World’s Biggest Music Company Deploys the ‘Nuclear Option’ Against TikTok

ILLUSTRATION: EMIL LENDOF/THE WALL STREET JOURNAL, GETTY IMAGES
ILLUSTRATION: EMIL LENDOF/THE WALL STREET JOURNAL, GETTY IMAGES

Summary

Universal’s showdown with the platform is testing the value of the seconds-long song snippet—and who has the most power in today’s music economy.

Gwen Stefani wanted her new song to have its day.

The No Doubt frontwoman and star solo artist planned to release a duet with husband Blake Shelton earlier this month and promote it with a pre-Super Bowl performance. A week before the release of “Purple Irises," however, her label’s parent company, Universal Music Group, took the unusual step of pulling all of its artists’ songs off TikTok after reaching a stalemate in contract negotiations with the social-media platform.

The move meant that Stefani’s song couldn’t be released on TikTok and short videos promoting it on the app—a ritual that has become a core element of marketing new music releases—were a no-go.

Stefani and her team decided to pivot: Shelton’s country label, Warner Music Nashville, distributed the song instead of Universal’s Interscope Records. “Purple Irises" has since racked up millions of views on several TikTok videos Stefani and Shelton made featuring the tune.

The companies are battling over how much TikTok pays Universal—the world’s largest music company—to make the label’s vast catalog of songs available to one billion-plus social-media users worldwide, who are eager to splice snippets of that music into their dance videos, tutorials and memes.

They are negotiating in a new world in which a seconds-long clip of a song on TikTok can be just as valuable as the tune in its entirety.

The fight escalated this week, with Universal bringing on what many in the industry call “the nuclear option"—requiring TikTok to take down songs on which any songwriter signed to Universal’s publishing division has a credit.

Graphic: WSJ
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Graphic: WSJ

TikTok said it started doing that late Monday to ensure all such tracks are removed by the end of the month.

The move could affect 80% of the current hits across Universal, Warner Music Group, Sony Music Group and independent labels, by some estimates. Since a top hit can have more than 10 songwriters involved from multiple publishers, even if one songwriter of many on a track is signed to Universal, it will have to come down.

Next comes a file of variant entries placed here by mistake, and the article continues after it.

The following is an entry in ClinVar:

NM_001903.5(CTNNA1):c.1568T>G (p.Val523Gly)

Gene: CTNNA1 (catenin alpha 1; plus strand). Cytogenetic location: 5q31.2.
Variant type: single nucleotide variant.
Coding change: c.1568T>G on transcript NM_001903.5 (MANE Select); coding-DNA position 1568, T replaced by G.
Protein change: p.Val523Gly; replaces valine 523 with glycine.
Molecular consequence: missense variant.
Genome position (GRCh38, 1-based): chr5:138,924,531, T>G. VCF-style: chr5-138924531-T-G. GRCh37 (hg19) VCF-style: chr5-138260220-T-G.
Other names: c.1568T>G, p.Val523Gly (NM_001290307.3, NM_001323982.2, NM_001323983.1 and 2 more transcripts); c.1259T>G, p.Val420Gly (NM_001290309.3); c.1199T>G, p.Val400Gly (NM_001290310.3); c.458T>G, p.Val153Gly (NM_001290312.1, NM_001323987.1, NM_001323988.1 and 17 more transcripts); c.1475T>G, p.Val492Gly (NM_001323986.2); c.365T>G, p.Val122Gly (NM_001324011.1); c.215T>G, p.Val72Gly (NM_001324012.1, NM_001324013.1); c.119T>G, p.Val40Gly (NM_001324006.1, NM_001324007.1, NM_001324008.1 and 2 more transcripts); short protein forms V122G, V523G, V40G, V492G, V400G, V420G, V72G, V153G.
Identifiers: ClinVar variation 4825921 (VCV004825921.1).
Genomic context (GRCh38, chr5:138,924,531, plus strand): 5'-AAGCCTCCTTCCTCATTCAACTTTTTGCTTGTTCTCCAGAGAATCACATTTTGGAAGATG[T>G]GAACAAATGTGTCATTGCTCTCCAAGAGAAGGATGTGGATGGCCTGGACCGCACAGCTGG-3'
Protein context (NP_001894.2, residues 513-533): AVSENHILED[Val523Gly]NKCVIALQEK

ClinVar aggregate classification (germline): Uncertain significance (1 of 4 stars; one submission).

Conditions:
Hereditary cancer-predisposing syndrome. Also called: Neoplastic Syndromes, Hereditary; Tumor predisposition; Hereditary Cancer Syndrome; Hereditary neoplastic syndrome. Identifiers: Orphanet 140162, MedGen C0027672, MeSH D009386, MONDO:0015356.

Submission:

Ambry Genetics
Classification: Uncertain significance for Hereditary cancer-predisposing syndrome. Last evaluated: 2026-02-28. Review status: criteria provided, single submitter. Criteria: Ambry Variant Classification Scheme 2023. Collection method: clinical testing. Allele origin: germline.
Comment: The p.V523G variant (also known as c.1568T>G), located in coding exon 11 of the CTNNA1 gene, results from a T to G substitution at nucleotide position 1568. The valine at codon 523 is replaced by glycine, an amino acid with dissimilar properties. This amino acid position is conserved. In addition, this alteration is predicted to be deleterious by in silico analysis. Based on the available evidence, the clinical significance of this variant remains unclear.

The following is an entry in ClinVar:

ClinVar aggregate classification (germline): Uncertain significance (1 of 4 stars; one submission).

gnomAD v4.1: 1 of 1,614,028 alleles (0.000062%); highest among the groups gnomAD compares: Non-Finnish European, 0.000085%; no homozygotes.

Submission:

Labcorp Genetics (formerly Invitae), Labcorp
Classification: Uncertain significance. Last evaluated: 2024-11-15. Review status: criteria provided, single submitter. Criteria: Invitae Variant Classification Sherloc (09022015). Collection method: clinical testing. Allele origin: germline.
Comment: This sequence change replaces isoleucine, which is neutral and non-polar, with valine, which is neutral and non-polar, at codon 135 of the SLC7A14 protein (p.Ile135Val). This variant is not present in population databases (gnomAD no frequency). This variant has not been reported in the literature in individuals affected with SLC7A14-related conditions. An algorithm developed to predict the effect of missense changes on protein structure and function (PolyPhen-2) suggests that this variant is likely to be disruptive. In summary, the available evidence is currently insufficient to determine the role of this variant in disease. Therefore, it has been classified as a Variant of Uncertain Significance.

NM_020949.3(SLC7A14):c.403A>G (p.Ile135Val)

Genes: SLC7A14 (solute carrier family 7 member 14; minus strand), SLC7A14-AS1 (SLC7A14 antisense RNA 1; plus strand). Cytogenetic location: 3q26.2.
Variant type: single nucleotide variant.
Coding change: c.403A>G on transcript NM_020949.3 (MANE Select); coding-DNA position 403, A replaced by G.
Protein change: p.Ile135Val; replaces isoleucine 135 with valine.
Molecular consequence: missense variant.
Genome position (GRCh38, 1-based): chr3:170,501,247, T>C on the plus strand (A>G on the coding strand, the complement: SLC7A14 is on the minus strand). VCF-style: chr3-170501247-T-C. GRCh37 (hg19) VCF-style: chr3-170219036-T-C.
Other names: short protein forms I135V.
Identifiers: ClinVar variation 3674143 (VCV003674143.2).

TikTok estimated a lower percentage would be affected, saying 20% to 30% of popular songs used on TikTok would be silenced, depending on the market. TikTok reached out to Universal in recent days with a proposal the music company felt didn’t meaningfully address its concerns on compensation, platform safety or artificial-intelligence protections, according to people close to the negotiations, and discussions haven’t progressed.

The broader takedowns rope every major music company in the world into Universal’s conflict with TikTok. While the move will limit the reach of millions of songs in the near term, if Universal is able to elicit more favorable economics from TikTok, rivals could press for improvements to their terms the next time they renegotiate their deals with the social-media platform.

The showdown is putting to the test which company has more leverage in the streaming era: a Chinese-owned social-media giant with an app on nearly every Gen Z and millennial phone, or the label behind Taylor Swift, Drake and Billie Eilish. After years of offering TikTok discounted terms, Universal wants TikTok to start paying royalties in a longer-term deal, the way other established video-centric apps including Meta’s Instagram and Google’s YouTube do.

The ongoing feud between one of the world’s biggest music promotion platforms and Universal is reverberating across social media and the recording industry, forcing artists to rethink how they release songs and some TikTok users to change how they engage with the platform.

“Whatever happens here is going to dramatically affect the next several years of global music revenue," said Bill Werde, director of the Bandier music business program at Syracuse University.

‘Imagine what it sounds like’

Music has become the lifeblood of TikTok. Last year, 85% of videos on the platform contained music, according to content identification technology and data firm Pex, and it’s trending upward.

The snippets of sound—up to 60 seconds in length—that enliven TikToks often help videos go viral, leading to a sharp uptick in streaming full versions of the song on services such as Spotify and Apple Music, driving more revenue to a label and artist.

TikTok videos featuring music by Universal artists went silent on Feb. 1, the day the label’s license expired amid the negotiating stalemate.

Among Universal’s high-profile stars, Ariana Grande recently released a remix of her new song “yes, and?" with Mariah Carey and posted a TikTok earlier this month to promote it.